Unravelling the neurobiological foundations of pathological aggression has led to mechanisms relevant to salience, conditioning and learning and emergence of the term compulsive aggression.  This perspective allows specific forms of pathological aggression to be viewed as a behavioral addiction.  Golden, Jin, Heins and colleagues (2019) investigated appetitive aggression using a novel mouse model of aggression self-administration and relapse, in combination with immunohistochemistry, in situ hybridization, and chemogenetic manipulations to examine how nucleus accumbens cells are recruited for, and control, operant aggression self-administration and aggression seeking in early abstinence. They found dopamine receptor 1-expressing neurons that act as a critical modulator of operant aggression reward and aggression-seeking suggesting involvement of addiction-related reward circuits.  Labonté, Abdallah, Maussion et al. (2020) identified and characterized a novel long noncoding RNA, acting as a regulator of the monoamine oxidase A gene in the brain of suicide completers, regulated by a combination of epigenetic mechanisms, suggesting that variations in DNA methylation regulate impulsive-aggressive behaviours.  This mechanism of modulating aggressive behavior parallels previous findings showing the role of epigentic modifications following stress exposure (Guillemin, Provençal, Suderman et al. 2014) and in expression of  addiction- and depression-related behaviors (Heller, Cates, Peña et al. 2014).  These most recent findings are compatible with the proposal that appetitive forms of pathological aggression are neurobiologically closely related to out-of-control and self-destructive drug self-administration as well as other behaviors that characterize alcohol/drug use disorders and behavioral addictions, respectively.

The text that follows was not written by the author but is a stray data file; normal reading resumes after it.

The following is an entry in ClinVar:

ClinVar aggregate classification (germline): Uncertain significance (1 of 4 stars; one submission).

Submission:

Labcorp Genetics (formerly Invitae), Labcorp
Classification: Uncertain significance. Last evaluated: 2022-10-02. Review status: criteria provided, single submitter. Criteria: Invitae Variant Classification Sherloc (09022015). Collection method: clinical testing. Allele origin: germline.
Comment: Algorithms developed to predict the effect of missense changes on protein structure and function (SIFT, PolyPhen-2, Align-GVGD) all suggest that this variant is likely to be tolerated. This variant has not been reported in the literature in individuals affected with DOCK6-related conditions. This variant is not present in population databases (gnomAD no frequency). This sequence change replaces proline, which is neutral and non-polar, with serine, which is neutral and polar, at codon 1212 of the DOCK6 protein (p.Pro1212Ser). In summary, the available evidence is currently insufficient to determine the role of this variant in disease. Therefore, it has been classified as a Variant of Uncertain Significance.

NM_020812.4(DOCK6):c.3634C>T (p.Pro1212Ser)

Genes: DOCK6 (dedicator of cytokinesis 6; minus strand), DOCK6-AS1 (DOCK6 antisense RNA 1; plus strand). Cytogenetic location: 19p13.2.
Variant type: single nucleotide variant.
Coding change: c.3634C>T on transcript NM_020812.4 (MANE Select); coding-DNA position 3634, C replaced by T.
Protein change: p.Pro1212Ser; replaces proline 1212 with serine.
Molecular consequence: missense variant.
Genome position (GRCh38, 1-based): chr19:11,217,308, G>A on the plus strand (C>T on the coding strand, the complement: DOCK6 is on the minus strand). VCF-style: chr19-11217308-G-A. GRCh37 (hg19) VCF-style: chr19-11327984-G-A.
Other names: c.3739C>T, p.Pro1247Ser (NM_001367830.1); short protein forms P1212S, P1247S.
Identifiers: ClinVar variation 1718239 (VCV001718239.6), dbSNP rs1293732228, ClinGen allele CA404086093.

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April 22, 2021